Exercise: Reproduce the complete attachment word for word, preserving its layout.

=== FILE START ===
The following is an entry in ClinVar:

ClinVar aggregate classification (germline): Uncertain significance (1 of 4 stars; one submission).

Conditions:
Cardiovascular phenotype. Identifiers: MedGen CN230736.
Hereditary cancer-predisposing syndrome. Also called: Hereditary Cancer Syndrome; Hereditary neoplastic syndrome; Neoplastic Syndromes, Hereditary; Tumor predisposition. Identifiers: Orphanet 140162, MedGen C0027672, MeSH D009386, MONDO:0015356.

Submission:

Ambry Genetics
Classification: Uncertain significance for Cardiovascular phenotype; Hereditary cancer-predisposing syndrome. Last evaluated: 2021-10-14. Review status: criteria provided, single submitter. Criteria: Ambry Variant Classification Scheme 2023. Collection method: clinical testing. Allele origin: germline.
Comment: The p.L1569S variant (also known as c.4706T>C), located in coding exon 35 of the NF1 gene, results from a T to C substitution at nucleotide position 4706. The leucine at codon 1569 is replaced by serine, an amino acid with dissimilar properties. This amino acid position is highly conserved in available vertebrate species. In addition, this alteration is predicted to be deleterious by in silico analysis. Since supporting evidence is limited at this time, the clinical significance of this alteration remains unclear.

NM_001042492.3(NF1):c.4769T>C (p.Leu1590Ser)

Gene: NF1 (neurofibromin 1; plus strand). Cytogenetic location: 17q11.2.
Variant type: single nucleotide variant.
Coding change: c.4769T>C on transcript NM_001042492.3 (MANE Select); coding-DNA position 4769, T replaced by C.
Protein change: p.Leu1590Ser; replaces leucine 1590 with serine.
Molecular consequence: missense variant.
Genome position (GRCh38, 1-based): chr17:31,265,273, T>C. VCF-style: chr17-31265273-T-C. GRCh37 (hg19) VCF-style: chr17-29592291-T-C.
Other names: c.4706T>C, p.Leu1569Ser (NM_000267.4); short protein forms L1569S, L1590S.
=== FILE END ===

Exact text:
The following is an entry in ClinVar:

ClinVar aggregate classification (germline): Uncertain significance (1 of 4 stars; one submission).

Conditions:
Cardiovascular phenotype. Identifiers: MedGen CN230736.
Hereditary cancer-predisposing syndrome. Also called: Hereditary Cancer Syndrome; Hereditary neoplastic syndrome; Neoplastic Syndromes, Hereditary; Tumor predisposition. Identifiers: Orphanet 140162, MedGen C0027672, MeSH D009386, MONDO:0015356.

Submission:

Ambry Genetics
Classification: Uncertain significance for Cardiovascular phenotype; Hereditary cancer-predisposing syndrome. Last evaluated: 2021-10-14. Review status: criteria provided, single submitter. Criteria: Ambry Variant Classification Scheme 2023. Collection method: clinical testing. Allele origin: germline.
Comment: The p.L1569S variant (also known as c.4706T>C), located in coding exon 35 of the NF1 gene, results from a T to C substitution at nucleotide position 4706. The leucine at codon 1569 is replaced by serine, an amino acid with dissimilar properties. This amino acid position is highly conserved in available vertebrate species. In addition, this alteration is predicted to be deleterious by in silico analysis. Since supporting evidence is limited at this time, the clinical significance of this alteration remains unclear.

NM_001042492.3(NF1):c.4769T>C (p.Leu1590Ser)

Gene: NF1 (neurofibromin 1; plus strand). Cytogenetic location: 17q11.2.
Variant type: single nucleotide variant.
Coding change: c.4769T>C on transcript NM_001042492.3 (MANE Select); coding-DNA position 4769, T replaced by C.
Protein change: p.Leu1590Ser; replaces leucine 1590 with serine.
Molecular consequence: missense variant.
Genome position (GRCh38, 1-based): chr17:31,265,273, T>C. VCF-style: chr17-31265273-T-C. GRCh37 (hg19) VCF-style: chr17-29592291-T-C.
Other names: c.4706T>C, p.Leu1569Ser (NM_000267.4); short protein forms L1569S, L1590S.